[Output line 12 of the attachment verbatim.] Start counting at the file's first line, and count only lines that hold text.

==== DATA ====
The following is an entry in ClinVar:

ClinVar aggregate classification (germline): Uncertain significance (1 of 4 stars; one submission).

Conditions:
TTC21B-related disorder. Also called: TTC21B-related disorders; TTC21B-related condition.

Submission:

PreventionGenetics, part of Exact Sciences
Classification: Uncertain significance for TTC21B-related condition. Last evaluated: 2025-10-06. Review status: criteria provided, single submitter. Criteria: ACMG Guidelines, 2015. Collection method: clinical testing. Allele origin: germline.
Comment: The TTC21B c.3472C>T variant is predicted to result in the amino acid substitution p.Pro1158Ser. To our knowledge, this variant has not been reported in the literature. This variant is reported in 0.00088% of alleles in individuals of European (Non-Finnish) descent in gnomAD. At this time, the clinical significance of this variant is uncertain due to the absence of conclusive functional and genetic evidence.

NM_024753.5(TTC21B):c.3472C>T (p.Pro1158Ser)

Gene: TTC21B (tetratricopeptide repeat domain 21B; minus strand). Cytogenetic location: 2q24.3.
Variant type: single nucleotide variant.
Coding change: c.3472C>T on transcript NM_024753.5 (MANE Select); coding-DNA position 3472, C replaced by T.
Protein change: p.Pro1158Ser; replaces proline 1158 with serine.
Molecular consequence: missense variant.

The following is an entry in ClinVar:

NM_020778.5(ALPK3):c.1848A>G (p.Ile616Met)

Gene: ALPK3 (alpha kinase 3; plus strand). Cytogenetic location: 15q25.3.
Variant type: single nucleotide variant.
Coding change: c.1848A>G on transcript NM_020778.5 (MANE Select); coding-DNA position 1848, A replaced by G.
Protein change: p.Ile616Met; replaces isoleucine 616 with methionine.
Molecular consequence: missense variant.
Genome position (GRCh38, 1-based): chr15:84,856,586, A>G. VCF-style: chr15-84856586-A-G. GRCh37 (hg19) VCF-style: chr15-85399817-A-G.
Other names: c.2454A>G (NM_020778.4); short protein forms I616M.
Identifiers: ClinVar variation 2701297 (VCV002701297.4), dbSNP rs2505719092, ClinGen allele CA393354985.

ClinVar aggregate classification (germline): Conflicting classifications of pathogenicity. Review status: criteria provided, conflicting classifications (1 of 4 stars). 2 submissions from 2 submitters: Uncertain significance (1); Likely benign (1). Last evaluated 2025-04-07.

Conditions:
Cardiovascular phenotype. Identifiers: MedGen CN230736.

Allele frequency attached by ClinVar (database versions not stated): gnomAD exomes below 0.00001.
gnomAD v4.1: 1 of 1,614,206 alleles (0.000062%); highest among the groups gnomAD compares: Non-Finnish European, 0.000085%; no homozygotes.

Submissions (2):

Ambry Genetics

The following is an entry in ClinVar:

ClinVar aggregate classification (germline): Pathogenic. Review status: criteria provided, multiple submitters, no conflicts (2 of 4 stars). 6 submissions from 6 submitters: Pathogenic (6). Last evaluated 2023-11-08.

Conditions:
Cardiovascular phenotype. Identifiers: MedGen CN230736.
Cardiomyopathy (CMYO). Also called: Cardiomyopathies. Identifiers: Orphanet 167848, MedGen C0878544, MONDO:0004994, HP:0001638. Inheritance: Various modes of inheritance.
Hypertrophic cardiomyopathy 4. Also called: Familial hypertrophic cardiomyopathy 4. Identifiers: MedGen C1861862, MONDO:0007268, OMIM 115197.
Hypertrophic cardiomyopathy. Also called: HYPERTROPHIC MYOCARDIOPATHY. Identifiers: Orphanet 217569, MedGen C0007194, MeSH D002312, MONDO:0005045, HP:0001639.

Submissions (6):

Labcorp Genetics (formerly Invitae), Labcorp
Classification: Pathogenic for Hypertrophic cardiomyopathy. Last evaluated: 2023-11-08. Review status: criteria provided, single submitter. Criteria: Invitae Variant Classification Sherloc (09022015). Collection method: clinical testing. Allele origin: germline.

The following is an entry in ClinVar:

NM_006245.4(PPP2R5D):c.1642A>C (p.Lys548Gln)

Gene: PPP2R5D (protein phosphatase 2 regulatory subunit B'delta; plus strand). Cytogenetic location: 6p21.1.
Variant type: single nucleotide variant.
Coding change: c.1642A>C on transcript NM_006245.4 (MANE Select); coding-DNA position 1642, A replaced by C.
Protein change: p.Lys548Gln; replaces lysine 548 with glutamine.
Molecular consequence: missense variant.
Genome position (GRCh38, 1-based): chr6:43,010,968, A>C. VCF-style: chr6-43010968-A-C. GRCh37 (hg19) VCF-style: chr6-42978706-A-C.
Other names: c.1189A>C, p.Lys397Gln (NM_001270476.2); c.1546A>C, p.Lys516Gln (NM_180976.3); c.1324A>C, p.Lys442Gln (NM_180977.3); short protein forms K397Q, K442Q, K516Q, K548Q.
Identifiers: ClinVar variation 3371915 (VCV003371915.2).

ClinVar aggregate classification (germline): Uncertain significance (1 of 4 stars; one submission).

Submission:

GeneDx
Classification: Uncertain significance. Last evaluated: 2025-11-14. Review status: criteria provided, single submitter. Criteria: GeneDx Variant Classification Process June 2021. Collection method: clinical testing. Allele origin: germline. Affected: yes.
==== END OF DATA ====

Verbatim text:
Coding change: c.3472C>T on transcript NM_024753.5 (MANE Select); coding-DNA position 3472, C replaced by T.